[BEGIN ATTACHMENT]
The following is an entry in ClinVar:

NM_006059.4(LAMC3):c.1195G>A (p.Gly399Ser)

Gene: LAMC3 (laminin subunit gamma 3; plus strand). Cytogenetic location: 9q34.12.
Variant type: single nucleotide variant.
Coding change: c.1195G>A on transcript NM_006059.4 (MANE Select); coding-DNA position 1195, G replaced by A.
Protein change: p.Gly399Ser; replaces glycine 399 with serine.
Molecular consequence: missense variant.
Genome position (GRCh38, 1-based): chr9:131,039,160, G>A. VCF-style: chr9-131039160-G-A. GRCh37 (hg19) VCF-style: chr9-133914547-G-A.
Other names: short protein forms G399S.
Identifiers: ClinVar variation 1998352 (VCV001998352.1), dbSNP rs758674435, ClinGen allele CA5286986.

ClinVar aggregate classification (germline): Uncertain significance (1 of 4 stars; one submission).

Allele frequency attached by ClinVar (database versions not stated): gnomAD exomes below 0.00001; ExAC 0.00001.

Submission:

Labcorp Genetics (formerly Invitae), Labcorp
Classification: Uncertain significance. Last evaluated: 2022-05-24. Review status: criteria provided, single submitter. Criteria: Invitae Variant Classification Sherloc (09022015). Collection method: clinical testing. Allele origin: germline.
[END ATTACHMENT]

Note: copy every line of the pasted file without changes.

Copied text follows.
The following is an entry in ClinVar:

NM_006059.4(LAMC3):c.1195G>A (p.Gly399Ser)

Gene: LAMC3 (laminin subunit gamma 3; plus strand). Cytogenetic location: 9q34.12.
Variant type: single nucleotide variant.
Coding change: c.1195G>A on transcript NM_006059.4 (MANE Select); coding-DNA position 1195, G replaced by A.
Protein change: p.Gly399Ser; replaces glycine 399 with serine.
Molecular consequence: missense variant.
Genome position (GRCh38, 1-based): chr9:131,039,160, G>A. VCF-style: chr9-131039160-G-A. GRCh37 (hg19) VCF-style: chr9-133914547-G-A.
Other names: short protein forms G399S.
Identifiers: ClinVar variation 1998352 (VCV001998352.1), dbSNP rs758674435, ClinGen allele CA5286986.

ClinVar aggregate classification (germline): Uncertain significance (1 of 4 stars; one submission).

Allele frequency attached by ClinVar (database versions not stated): gnomAD exomes below 0.00001; ExAC 0.00001.

Submission:

Labcorp Genetics (formerly Invitae), Labcorp
Classification: Uncertain significance. Last evaluated: 2022-05-24. Review status: criteria provided, single submitter. Criteria: Invitae Variant Classification Sherloc (09022015). Collection method: clinical testing. Allele origin: germline.